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E or A?

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E or A?

Postby Perry Lassiter » Tue Jul 12, 2011 10:56 am

Many words end in ant or ance. Just as many end in ent or ence. I now rely on the spell checker to scream if I get it wrong. Does anyone know whether there's a rule or principle involved here, or is it merely happenstance? (come to think of it, happenstance might be a good word.)
pl
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Postby Slava » Tue Jul 12, 2011 11:26 am

I can't be sure off the top of my head, but it seems to me that -ant -ent are adjectival, whereas -ance -ence are nounal.

dependent dependence
correspondent correspondence

etc.
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Postby Audiendus » Tue Jul 12, 2011 3:46 pm

Generally, if the word comes directly from Latin, its spelling is ant or ance if it is derived from a Latin verb ending in are, and ent or ence if the Latin verb ends in ere or ire. However, if it comes from Latin via French, its spelling is ant or ance regardless of the ending of the Latin verb. (Unfortunately, there is no systematic way of telling whether a word comes via French or not – you just have to learn the correct English spelling of each word.) In a few cases, ant is used for the noun and ent for the adjective.

Examples:
applicant (Latin applicare)
arrogant (Latin arrogare)
adherent (Latin adhaerere)
adjacent (Latin adiacere)
ambient (Latin ambire)
attendant (Latin attendere, but French attendant)
assistant (Latin assistere, but French assistant)
dependant [noun], dependent [adjective] (Latin dependere, but French dépendant).
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Postby Perry Lassiter » Wed Jul 13, 2011 12:44 am

fortunately, i seldom write much without a spell checker checking me!
pl
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Postby LukeJavan8 » Mon Aug 15, 2011 10:43 am

I came from the time slava speaks of: you just have to
learn the spelling. And teachers making you write the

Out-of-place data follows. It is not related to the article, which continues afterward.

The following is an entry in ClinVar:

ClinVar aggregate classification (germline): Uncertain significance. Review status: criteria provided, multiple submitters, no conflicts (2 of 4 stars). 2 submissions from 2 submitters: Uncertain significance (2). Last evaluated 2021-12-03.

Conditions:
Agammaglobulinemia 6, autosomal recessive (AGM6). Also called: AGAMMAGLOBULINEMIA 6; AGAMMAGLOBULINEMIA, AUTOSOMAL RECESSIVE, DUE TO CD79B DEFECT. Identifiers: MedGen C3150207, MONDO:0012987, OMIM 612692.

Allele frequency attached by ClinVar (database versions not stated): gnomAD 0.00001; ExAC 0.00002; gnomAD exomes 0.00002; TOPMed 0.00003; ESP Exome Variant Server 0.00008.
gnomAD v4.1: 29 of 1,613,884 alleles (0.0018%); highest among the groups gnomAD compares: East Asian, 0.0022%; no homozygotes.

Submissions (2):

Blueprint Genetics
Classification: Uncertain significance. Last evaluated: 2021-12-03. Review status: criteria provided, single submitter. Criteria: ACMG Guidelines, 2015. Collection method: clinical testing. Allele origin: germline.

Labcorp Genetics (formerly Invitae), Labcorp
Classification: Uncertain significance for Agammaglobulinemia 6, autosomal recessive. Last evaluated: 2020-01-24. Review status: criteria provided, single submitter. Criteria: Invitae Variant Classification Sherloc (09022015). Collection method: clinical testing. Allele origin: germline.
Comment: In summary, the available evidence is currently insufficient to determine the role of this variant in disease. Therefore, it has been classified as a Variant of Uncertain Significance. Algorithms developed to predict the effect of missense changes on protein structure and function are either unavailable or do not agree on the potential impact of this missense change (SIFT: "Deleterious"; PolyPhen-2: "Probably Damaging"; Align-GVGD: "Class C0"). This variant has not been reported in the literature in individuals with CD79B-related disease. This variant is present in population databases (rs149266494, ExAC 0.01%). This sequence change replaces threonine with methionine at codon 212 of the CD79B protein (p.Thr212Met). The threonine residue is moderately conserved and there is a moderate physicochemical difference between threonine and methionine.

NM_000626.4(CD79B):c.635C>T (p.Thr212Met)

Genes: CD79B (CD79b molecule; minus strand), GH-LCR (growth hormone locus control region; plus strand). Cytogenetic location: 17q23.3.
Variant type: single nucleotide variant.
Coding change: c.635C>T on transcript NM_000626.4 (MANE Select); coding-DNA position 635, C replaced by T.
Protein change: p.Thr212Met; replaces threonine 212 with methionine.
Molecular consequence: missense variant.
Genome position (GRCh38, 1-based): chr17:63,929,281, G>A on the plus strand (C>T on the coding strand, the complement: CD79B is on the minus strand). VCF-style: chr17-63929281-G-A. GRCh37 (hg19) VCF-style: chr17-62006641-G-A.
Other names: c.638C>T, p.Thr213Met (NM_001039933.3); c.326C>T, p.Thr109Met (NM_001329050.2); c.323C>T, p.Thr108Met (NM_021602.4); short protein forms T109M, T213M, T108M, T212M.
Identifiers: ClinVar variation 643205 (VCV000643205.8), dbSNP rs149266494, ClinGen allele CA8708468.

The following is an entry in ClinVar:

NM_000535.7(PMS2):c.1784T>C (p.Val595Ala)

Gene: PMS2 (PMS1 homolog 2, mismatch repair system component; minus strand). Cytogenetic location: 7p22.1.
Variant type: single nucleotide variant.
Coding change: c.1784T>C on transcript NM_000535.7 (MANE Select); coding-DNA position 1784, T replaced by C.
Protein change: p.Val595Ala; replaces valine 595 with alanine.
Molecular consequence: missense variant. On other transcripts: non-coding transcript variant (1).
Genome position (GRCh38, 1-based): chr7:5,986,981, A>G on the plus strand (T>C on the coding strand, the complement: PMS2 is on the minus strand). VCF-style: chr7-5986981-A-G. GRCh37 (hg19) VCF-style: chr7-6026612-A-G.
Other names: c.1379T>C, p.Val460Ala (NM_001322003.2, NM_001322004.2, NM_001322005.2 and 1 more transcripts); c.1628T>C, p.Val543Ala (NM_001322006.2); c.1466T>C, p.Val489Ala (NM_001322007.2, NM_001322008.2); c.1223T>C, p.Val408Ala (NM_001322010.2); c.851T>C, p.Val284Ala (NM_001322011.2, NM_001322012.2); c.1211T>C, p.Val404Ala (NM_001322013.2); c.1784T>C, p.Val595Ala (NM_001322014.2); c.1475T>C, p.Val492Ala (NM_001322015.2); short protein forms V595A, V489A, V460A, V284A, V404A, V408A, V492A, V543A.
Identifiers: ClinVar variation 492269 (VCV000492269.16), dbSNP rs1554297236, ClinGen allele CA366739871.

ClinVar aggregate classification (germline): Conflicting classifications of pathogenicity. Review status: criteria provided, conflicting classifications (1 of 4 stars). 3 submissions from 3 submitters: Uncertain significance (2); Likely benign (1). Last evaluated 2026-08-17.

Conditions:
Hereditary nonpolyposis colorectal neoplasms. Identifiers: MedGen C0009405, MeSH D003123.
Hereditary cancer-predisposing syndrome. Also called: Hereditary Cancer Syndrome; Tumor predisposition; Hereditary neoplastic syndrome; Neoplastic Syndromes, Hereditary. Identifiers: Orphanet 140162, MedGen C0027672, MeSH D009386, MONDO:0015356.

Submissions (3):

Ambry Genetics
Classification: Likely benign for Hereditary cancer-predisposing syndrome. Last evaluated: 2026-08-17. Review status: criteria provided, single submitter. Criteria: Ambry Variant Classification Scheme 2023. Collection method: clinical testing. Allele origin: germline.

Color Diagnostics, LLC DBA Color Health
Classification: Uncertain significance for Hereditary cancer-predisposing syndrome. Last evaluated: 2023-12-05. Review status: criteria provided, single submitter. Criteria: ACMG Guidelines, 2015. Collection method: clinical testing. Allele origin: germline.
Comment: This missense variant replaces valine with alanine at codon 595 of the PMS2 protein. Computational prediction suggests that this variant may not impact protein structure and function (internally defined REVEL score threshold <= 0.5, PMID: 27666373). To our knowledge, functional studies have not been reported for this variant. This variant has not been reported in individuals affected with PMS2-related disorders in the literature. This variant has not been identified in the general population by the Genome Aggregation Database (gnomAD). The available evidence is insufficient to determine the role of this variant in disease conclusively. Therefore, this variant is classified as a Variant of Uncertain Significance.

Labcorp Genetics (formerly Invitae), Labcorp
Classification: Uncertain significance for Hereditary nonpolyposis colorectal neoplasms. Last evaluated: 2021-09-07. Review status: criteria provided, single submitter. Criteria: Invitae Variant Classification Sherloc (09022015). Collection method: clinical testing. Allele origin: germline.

word dozens of times if misspelled on a test takes care of
that.
Missed the word "responsibilities" on a test freshman
high school year. Five hundred times before school let
out taught me the spelling of it quickly.
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Postby Perry Lassiter » Mon Aug 15, 2011 3:34 pm

Never had a problem with reponsibilities, but still think about misspelled vs mispelled!
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Postby Slava » Mon Aug 15, 2011 3:43 pm

Perry Lassiter wrote:Never had a problem with reponsibilities, but still think about misspelled vs mispelled!
Have you seen this on the home page: http://www.alphadictionary.com/articles ... lling.html
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Postby LukeJavan8 » Tue Aug 16, 2011 12:21 pm

I'll have to check that out later. There is an interesting
discussion on another site concerning when to use
practice vs. practise, and which is a noun and which is
a verb.
The site you posted above does not have any discussion
of it.
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Practice vs. Practise

Postby Stargzer » Mon Sep 05, 2011 11:41 am

I'd say it depends on which variant of English you speak:

American Heritage Dictionary wrote:prac·tise

VERB:
&
NOUN:

Chiefly British

Variant of practice.


OTHER FORMS:
practis·er(Noun)
Regards//Larry

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Postby LukeJavan8 » Mon Sep 05, 2011 12:15 pm

That's pretty much the same conclusion on the other
site as well, and a couple "hardliners" holding to their
concept and not giving in....hence I stopped reading
it: no give and take.
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